, Volume 8, Issue 1, pp 73-92

A new interpretation of the social organization and mating system of the Callitrichidae

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Abstract

Tamarins and marmosets are usually described as monogamous, or as living in extended family groups. Field research on a variety of callitrichid species shows, however, that immigration and emigration by adults are common and that groups are likely to be composed largely of unrelated adults of both sexes. Despite the number of adult females present in a group, only a single female is usually reproductively active. This female may mate with more than one male. Care for the young is provided by all group members but principally by adult males. This generally is referred to as a “communal breeding system. ” However, a vertebrate social system in which more than two reproductively active adults participate in infant care is rare and has otherwise been reported only in a small number of avian and canid species. Wild callitrichid groups virtually always include helpers, but the number of adults of each sex is highly variable. We propose that the Callitrichidae tend to live in small multimalemultifemale groups, communally rear the young of one female, and exhibit a mating pattern characterized by female promiscuity but a breeding system that is functionally polyandrous. There is a significant correlation between the number of males and a group and the total number of surviving young. The possible adaptive advantages of this social organization are discussed.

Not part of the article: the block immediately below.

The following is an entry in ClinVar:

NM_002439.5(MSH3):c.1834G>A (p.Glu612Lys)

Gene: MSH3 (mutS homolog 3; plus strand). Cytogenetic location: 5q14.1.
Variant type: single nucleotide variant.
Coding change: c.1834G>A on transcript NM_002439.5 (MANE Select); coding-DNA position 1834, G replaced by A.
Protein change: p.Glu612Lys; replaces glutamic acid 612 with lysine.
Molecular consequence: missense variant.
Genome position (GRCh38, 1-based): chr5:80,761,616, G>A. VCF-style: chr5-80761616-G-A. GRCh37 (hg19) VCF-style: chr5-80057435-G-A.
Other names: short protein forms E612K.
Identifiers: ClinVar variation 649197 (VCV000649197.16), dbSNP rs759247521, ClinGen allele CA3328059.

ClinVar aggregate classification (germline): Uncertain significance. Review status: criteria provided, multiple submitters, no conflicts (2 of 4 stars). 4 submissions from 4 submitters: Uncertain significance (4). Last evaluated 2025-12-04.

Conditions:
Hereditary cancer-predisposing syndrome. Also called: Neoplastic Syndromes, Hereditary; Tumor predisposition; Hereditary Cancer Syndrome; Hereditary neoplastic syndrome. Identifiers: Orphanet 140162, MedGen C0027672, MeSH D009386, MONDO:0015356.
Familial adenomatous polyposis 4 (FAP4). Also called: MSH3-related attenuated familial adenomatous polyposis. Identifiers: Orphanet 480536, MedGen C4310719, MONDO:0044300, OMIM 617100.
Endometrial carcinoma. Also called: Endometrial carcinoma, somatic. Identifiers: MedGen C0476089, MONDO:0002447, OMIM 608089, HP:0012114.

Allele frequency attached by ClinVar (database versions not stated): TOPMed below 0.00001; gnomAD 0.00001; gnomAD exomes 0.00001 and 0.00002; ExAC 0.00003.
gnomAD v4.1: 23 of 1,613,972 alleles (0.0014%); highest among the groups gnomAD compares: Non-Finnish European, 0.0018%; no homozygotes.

An erratum to this article is available at http://dx.doi.org/10.1007/BF02737392.